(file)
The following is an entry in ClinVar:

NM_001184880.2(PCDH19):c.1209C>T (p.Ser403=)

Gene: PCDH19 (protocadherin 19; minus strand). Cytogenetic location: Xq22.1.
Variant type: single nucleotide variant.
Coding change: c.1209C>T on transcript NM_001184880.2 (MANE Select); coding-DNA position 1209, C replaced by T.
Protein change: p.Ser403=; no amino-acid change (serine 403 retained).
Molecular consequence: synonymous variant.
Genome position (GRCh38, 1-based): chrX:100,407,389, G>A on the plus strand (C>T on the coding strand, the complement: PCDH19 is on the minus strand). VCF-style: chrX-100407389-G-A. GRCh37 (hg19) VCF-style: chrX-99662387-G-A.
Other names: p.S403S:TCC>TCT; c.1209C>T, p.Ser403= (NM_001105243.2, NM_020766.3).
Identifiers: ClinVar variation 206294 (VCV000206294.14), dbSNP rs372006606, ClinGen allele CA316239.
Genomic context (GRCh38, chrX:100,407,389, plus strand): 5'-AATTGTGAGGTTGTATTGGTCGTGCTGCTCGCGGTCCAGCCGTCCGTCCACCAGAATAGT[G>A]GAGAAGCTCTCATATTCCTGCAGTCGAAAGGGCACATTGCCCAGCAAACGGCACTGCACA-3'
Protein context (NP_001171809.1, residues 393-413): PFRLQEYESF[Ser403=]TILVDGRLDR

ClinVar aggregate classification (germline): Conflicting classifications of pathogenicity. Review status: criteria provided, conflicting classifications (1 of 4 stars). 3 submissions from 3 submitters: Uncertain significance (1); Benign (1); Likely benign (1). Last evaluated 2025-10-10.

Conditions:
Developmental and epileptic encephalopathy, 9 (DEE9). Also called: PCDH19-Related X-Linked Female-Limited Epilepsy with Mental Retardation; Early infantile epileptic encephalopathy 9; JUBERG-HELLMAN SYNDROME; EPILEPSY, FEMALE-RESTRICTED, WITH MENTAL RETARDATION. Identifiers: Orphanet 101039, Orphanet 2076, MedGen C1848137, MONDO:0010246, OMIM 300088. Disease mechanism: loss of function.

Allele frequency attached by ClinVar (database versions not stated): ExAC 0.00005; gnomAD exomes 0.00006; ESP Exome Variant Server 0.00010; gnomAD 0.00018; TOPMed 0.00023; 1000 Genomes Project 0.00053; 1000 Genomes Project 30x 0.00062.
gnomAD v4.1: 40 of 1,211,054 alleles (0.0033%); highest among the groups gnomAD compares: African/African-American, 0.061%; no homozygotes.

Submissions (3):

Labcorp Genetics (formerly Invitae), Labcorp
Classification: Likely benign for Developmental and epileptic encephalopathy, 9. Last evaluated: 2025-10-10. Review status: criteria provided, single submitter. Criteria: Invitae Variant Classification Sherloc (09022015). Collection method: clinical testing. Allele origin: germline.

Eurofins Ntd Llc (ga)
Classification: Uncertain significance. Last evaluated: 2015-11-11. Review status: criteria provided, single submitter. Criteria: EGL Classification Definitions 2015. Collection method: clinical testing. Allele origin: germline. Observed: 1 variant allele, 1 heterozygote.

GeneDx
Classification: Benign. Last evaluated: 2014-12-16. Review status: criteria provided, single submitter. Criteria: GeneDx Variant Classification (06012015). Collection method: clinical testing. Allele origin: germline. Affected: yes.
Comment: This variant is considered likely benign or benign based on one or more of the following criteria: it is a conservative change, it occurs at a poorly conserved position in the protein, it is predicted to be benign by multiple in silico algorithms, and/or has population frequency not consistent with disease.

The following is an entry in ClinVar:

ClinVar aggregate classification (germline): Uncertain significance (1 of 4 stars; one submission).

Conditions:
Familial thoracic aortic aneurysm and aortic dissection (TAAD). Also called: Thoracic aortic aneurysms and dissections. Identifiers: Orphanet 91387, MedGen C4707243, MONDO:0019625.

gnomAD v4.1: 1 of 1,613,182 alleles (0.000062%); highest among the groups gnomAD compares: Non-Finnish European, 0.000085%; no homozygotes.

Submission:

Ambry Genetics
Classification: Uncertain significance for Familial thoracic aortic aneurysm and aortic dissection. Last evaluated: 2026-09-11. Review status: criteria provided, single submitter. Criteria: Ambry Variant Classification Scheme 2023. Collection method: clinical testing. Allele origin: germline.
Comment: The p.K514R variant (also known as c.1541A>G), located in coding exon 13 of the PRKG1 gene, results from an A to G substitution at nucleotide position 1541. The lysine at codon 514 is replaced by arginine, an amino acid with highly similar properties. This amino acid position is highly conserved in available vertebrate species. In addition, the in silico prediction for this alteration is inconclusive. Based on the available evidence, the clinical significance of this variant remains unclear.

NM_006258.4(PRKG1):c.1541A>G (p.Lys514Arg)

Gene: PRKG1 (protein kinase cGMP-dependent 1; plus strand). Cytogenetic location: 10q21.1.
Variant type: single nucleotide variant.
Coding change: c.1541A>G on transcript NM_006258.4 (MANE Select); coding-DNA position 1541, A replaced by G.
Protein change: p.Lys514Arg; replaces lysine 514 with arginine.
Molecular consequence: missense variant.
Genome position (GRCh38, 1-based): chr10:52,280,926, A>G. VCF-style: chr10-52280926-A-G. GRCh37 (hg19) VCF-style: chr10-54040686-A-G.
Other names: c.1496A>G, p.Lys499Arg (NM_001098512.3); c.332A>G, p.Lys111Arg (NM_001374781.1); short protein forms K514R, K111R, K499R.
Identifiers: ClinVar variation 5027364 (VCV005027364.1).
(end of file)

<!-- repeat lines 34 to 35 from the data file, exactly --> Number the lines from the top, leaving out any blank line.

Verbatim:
Comment: The p.K514R variant (also known as c.1541A>G), located in coding exon 13 of the PRKG1 gene, results from an A to G substitution at nucleotide position 1541. The lysine at codon 514 is replaced by arginine, an amino acid with highly similar properties. This amino acid position is highly conserved in available vertebrate species. In addition, the in silico prediction for this alteration is inconclusive. Based on the available evidence, the clinical significance of this variant remains unclear.

NM_006258.4(PRKG1):c.1541A>G (p.Lys514Arg)